President Obama marked the Interior Department's 160th anniversary today with an enthusiastically received visit to announce he was restoring the role of federal biologists in endangered species decisions.
"Today I've signed a memorandum that will help restore the scientific process to its rightful place at the heart of the Endangered Species Act, a process undermined by past administrations," Obama said to applause. "The work of scientists and experts in my administration -- including right here in the Interior Department -- will be respected."
Speaking to about 600 people at Interior's Yates Auditorium, with many more Interior employees watching on closed-circuit broadcast from around the country, Obama said the Endangered Species Act had protected the most threatened wildlife for three decades.
"We should be looking for ways to improve it, not weaken it," he said.
The memorandum requests the Interior and Commerce secretaries to review a rule issued by the Bush administration in December and determine whether to undertake a new rulemaking on the process under which federal agencies consult with Fish and Wildlife Service biologists on actions that might threaten species.
Until the review is finished, agencies must follow the prior long-standing consultation practices.
"Throughout our history, there's been a tension between those who've sought to conserve our natural resources for the benefit of future generations and those who have sought to profit from these resources," Obama said. "But I'm here to tell you this is a false choice. With smart, sustainable policies, we can grow our economy today and preserve the environment for ourselves, our children, and our grandchildren."
Greeted with a standing ovation and cheers when he first appeared, Obama drew applause several times during his eight-minute speech.
"Your mission is more important than ever before," he said. "The Interior Department manages the land on which 30 percent of the nation's energy is produced. So you have a major role to play, all of you, in our clean energy future. The nation is depending on you to help us end the tyranny of foreign oil and become energy independent -- by harnessing the wind and the sun, our water, our soil, and American innovation."
Obama listed projects that will be undertaken with the $3 billion flowing to Interior from the economic stimulus.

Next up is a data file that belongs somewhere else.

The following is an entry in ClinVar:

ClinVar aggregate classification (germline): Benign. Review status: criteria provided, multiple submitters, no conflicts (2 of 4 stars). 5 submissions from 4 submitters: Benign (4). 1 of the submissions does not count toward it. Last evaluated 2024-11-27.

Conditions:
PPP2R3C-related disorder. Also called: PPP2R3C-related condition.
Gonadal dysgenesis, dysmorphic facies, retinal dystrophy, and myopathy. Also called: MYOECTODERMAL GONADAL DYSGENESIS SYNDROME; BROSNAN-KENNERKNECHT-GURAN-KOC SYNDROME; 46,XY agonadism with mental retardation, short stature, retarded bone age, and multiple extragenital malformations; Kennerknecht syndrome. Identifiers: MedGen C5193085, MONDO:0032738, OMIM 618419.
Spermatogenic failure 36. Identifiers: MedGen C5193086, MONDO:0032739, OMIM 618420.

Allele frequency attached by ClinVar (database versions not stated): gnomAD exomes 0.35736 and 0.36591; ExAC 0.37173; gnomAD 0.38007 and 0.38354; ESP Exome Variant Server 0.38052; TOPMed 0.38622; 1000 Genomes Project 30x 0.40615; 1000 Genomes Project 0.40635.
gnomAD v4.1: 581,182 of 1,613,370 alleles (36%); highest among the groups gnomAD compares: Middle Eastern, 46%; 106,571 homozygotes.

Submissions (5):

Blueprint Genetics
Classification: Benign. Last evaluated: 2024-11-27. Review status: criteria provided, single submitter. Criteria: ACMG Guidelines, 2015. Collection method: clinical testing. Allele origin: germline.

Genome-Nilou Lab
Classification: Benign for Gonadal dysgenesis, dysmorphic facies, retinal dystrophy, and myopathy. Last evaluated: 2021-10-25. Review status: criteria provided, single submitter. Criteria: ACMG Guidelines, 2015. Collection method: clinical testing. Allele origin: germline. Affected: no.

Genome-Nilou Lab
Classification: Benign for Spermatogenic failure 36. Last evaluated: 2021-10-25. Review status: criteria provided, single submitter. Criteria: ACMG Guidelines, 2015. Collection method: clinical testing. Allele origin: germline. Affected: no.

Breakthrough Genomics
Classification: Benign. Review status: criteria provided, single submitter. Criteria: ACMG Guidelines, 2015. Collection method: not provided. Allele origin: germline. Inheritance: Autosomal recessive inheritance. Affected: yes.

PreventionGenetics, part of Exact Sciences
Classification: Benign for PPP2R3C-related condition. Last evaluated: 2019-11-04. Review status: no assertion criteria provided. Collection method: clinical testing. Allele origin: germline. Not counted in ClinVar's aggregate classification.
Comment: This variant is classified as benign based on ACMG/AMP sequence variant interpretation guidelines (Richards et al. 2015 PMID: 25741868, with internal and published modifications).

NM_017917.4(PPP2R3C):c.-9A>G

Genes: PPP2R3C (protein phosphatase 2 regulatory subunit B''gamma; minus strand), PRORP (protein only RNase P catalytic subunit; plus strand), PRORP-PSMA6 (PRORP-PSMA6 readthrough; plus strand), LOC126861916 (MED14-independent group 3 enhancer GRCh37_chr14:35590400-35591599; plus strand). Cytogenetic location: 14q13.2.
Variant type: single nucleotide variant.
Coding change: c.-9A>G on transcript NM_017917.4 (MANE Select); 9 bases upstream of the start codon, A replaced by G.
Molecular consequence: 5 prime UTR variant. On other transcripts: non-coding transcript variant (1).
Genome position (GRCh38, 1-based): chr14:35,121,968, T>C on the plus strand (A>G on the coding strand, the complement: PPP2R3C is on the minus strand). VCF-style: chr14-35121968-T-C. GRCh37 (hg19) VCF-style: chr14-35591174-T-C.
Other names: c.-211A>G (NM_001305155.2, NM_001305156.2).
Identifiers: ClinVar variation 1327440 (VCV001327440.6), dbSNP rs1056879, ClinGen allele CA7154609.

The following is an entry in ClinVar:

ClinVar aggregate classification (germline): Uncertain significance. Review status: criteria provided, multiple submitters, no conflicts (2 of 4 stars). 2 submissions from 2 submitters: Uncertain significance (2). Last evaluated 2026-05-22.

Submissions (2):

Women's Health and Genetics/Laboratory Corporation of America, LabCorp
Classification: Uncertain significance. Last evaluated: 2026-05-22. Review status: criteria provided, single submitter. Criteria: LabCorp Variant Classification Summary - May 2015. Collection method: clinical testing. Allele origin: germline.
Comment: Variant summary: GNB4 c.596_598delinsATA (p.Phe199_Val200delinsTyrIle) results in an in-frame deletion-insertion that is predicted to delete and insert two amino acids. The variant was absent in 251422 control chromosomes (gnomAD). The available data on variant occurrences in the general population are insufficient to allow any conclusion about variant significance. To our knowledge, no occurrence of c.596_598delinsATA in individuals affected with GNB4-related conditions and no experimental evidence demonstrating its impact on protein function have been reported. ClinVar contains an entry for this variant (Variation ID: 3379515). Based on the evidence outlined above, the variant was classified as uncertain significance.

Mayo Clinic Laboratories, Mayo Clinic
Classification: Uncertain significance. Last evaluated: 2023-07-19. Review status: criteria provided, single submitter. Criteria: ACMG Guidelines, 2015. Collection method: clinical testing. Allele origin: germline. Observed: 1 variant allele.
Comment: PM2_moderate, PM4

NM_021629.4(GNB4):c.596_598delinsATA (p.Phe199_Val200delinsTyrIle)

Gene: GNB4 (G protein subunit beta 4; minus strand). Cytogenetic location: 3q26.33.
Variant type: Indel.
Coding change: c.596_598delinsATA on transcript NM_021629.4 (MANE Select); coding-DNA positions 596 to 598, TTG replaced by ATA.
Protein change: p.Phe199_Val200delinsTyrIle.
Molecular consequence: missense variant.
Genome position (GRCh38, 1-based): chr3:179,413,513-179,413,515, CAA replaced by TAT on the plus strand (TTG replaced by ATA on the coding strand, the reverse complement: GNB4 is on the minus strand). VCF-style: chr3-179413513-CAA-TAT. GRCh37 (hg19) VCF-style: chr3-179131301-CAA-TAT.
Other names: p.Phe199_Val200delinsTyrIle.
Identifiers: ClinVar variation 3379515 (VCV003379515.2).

The money will increase renewable energy on public lands, boost energy efficiency of facilities, renovate laboratories and replace research equipment, some of which is a half-century old, he said. It will preserve historic landmarks and natural wonders like Yellowstone National Park and the Statue of Liberty and invest in roads on public lands. And it will provide drinking water to rural areas, repair water infrastructure and rebuild schools on Indian reservations.
Those investments will be made with unprecedented oversight, he added, referring to the numerous ethics scandals that have plagued the department in recent years.
"In the past, as all of you know, we've seen lapses that have damaged the reputation of this department, despite the integrity and faithful service of the vast majority of people who work here," he said. "In just these first five weeks, Secretary Salazar has helped bring about a new era of responsibility and accountability."
Obama also talked about Interior having a "sacred trust" to protect the nation's land and water. He conjured images of a child wandering amid ancient redwoods, a young man running his hand along the walls at Ellis Island, and a family hiking along canyons.
Obama recalls childhood trip
And the president recalled how, when he was 11 years old, he and his grandmother, mother and sister flew to Seattle, drove along the coast of California to the Grand Canyon and saw the Great Lakes before heading back to Yellowstone.
"That was an experience I will never forget," he said. "It's an experience I want for my daughters, and for all of our daughters and sons, to see the incredible beauty of this nation. It's an experience that's only possible because of the work you do each and every day."
Obama said the Interior Department was born on March 3, 1849, when the Senate passed a bill creating it "with the tally of a contentious vote, amidst growing tensions between North and South, as our nation expanded westward."
He joked that it became known as "the Department of Everything Else," intended to address a multitude of needs. But he said Interior has become a "Department of America" and its mission has emerged: "to defend the natural bounty of this country and the welfare of its people."
Introducing Obama, Interior Secretary Ken Salazar cited the roles of Presidents Teddy Roosevelt and Franklin Roosevelt in Interior history and said the current crisis brings about a moment of change.
"That new era will have us play a central role in building our clean energy economy and tackling climate change," Salazar said. "That new era will usher in an unprecedented commitment to preserving America's treasured landscapes. And that new era will usher in new responsibilities and opportunities for the young people of America."
This was Obama's first official visit to Interior, although he had been to the department Saturday to play basketball on its newly renovated court. President George W. Bush did not make a trip to the Interior Department until September, just months before the end of his two terms.
The anniversary program included songs by the Interior Department chorus, a presentation of colors by the Park Police, and a blessing by a Bureau of Indian Affairs official in both his native language and English. The chief historian of the National Park Service also spoke about some of Interior's most historic moments.